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Does commercial success affect an invention’s obviousness?

Cantor Colburn Year End 2023 IP Newsletter

Federal patent law prohibits the patenting of inventions that are obvious. While prior art such as earlier patents are often cited as evidence of obviousness, so-called “secondary-consideration” evidence can sometimes support a finding of nonobviousness even in the face of prior art — but not always. A recent ruling by the U.S. Court of Appeals for the Federal Circuit illustrates the role of secondary considerations.

Secondary considerations drive PTAB ruling

MacNeil IP LLC holds a patent related to vehicle floor trays designed to closely conform to the walls of the vehicle footwell, so they stay in place. Yita LLC challenged the patent’s validity on obviousness grounds. On inter partes reviews (IPRs) of the patent, the Patent Trial and Appeal Board (PTAB) held that the patented invention wasn’t obvious.

Although the board found that someone skilled in the relevant field would have been motivated, with a reasonable expectation of success, to combine prior art references in earlier patents to arrive at the invention, it nonetheless rejected Yita’s challenge. It concluded that the secondary-consideration evidence — the invention’s commercial success, that it solved a long-felt but unsolved need and the industry praise it received — was “compelling and indicative of nonobviousness.”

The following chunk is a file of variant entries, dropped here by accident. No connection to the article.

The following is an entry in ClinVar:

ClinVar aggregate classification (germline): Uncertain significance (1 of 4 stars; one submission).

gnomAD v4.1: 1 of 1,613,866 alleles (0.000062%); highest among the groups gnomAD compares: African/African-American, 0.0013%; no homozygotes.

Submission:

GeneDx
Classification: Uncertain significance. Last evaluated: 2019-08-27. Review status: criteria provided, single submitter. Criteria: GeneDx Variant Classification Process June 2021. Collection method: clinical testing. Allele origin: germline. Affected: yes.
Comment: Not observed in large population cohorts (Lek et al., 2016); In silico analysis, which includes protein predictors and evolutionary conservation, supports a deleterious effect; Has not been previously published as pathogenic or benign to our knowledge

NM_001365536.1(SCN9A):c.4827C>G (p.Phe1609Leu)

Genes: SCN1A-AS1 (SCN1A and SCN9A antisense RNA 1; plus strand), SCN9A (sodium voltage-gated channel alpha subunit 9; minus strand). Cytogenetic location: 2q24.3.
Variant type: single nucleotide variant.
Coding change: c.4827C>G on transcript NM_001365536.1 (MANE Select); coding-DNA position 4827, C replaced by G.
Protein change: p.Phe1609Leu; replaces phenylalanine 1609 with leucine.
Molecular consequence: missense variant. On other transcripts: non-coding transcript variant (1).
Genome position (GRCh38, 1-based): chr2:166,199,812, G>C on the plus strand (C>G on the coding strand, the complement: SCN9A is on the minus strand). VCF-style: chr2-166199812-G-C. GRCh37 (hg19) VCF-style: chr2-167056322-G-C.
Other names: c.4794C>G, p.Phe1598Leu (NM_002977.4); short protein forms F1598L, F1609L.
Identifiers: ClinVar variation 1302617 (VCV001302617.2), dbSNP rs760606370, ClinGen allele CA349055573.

Federal Circuit applies the brakes

Yita appealed, arguing that the PTAB erred in its analysis of the secondary-consideration evidence. The appeals court agreed.

To be relevant to an obviousness inquiry, a secondary consideration must have a legally and factually sufficient connection, or nexus, to the claimed invention. The court has previously ruled that a secondary consideration falls short of this requirement if it exclusively relates to a feature (here, close conformance with a footwell) that was “known in the prior art.” However, the PTAB found that the nexus requirement was satisfied because the close conformance feature wasn’t well known in the prior art. This higher standard, the Federal Circuit said, was legally incorrect.

The court also found that the board erred in its interpretation of case law stating that the claimed inventive combination as a whole provides the nexus for secondary considerations. The court clarified that this statement applies only when the secondary-consideration evidence is related to an inventive combination of known elements — it doesn’t apply when the evidence is related solely to an individual feature that’s in the prior art.

The PTAB properly found that the secondary-consideration evidence here related entirely to the close conformance feature disclosed in the prior art. Therefore, it was irrelevant to the obviousness inquiry.

Put it in reverse

The Federal Circuit concluded that the PTAB’s finding of nexus rested on legal errors. Once those were corrected, the finding wasn’t supported by substantial evidence, so the court determined that the patent claims were obvious and reversed the board.

© 2023


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